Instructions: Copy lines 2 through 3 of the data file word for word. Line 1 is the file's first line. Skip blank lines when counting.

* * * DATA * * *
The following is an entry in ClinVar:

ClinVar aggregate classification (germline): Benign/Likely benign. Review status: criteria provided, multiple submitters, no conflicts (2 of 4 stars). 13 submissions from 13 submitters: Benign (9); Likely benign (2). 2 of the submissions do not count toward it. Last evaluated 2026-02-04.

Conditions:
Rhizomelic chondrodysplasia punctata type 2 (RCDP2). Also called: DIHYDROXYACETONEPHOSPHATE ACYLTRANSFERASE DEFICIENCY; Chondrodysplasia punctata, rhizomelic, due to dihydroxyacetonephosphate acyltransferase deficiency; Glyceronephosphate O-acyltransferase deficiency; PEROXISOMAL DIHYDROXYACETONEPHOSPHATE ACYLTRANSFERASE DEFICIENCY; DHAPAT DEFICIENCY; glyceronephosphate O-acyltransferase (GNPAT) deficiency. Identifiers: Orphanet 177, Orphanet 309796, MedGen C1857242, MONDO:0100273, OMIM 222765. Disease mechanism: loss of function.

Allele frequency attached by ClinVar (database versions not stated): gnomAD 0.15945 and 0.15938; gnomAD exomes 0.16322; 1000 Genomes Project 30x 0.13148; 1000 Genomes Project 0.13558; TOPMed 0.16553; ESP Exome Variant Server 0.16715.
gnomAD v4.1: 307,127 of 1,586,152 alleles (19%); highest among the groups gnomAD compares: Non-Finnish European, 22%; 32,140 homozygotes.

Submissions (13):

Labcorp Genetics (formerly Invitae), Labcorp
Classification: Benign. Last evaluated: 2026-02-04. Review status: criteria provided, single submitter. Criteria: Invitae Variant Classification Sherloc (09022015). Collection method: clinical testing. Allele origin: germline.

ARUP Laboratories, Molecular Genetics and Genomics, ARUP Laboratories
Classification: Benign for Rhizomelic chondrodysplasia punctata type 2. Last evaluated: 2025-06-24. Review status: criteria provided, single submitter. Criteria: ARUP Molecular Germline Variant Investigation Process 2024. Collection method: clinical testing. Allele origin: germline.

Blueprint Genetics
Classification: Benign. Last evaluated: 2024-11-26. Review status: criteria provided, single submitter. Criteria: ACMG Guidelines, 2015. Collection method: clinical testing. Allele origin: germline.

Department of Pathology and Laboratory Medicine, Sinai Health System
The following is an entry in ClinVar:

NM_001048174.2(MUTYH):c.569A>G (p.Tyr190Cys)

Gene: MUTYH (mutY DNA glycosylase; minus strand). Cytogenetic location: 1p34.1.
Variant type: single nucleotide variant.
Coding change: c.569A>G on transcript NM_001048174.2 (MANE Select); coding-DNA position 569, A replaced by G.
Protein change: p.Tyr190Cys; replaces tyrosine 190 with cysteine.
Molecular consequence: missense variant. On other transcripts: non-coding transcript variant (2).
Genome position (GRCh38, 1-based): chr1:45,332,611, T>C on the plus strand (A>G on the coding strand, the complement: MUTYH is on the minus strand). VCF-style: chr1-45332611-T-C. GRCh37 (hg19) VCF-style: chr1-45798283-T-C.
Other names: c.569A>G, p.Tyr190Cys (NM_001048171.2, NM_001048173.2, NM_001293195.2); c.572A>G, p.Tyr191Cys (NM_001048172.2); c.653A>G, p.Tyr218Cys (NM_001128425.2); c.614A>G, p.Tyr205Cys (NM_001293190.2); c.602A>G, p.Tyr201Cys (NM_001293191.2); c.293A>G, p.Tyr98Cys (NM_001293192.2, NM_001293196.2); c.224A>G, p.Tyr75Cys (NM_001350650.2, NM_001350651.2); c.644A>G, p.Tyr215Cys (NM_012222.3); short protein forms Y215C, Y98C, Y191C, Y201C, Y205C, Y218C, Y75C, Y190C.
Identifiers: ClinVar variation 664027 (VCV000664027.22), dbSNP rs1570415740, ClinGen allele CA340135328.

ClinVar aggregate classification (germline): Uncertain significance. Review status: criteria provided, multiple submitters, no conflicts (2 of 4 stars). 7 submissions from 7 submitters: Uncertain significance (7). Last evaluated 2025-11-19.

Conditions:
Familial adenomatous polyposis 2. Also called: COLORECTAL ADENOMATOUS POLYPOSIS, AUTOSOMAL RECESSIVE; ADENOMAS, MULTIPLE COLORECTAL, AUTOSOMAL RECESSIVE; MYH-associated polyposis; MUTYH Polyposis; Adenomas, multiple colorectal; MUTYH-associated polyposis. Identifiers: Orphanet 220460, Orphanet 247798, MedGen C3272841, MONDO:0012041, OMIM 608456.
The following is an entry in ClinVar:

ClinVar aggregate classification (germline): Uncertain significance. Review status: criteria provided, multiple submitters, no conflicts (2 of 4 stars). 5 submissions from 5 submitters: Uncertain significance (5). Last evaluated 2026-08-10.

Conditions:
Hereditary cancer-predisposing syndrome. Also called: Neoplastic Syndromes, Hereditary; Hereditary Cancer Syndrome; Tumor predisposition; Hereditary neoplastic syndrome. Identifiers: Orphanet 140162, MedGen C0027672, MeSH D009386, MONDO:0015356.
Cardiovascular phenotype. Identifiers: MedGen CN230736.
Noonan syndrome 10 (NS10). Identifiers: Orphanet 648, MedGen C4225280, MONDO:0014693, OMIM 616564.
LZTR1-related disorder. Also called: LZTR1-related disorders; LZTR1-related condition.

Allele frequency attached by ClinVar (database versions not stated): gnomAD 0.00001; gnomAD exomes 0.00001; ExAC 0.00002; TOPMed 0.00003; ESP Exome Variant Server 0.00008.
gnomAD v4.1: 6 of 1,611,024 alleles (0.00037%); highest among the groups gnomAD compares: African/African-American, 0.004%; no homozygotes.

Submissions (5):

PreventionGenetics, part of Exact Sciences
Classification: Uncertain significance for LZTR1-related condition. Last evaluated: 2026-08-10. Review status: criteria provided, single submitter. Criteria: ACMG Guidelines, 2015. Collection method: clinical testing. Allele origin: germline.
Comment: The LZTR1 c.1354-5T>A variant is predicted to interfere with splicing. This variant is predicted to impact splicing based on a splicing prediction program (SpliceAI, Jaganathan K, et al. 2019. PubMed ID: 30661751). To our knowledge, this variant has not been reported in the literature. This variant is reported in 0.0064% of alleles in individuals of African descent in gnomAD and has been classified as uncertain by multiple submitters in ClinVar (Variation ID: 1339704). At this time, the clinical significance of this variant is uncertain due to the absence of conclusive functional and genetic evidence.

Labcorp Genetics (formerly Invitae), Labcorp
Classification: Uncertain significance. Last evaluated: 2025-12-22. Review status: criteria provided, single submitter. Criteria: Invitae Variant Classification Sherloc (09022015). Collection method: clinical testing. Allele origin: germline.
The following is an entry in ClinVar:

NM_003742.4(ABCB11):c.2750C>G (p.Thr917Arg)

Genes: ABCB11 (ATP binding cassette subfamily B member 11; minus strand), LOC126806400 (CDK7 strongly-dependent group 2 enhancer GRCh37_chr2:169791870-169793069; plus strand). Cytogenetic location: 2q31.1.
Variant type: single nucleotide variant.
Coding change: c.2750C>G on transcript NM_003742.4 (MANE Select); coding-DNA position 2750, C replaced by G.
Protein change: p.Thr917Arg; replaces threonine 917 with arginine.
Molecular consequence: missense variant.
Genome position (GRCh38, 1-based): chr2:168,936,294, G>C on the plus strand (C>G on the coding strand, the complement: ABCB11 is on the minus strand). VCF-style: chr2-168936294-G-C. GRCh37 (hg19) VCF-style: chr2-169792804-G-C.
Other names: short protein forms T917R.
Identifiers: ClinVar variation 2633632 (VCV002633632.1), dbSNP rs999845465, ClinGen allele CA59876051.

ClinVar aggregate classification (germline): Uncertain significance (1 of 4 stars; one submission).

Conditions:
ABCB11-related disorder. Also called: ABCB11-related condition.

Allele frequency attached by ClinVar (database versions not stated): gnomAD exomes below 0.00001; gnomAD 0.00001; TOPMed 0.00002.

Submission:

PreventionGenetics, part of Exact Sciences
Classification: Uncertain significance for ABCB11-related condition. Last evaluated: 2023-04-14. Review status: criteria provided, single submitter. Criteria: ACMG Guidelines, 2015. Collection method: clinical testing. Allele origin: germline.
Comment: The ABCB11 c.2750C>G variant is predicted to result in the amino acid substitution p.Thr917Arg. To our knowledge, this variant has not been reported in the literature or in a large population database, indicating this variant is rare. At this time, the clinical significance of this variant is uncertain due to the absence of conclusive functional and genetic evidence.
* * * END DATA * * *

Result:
ClinVar aggregate classification (germline): Benign/Likely benign. Review status: criteria provided, multiple submitters, no conflicts (2 of 4 stars). 13 submissions from 13 submitters: Benign (9); Likely benign (2). 2 of the submissions do not count toward it. Last evaluated 2026-02-04.

Conditions: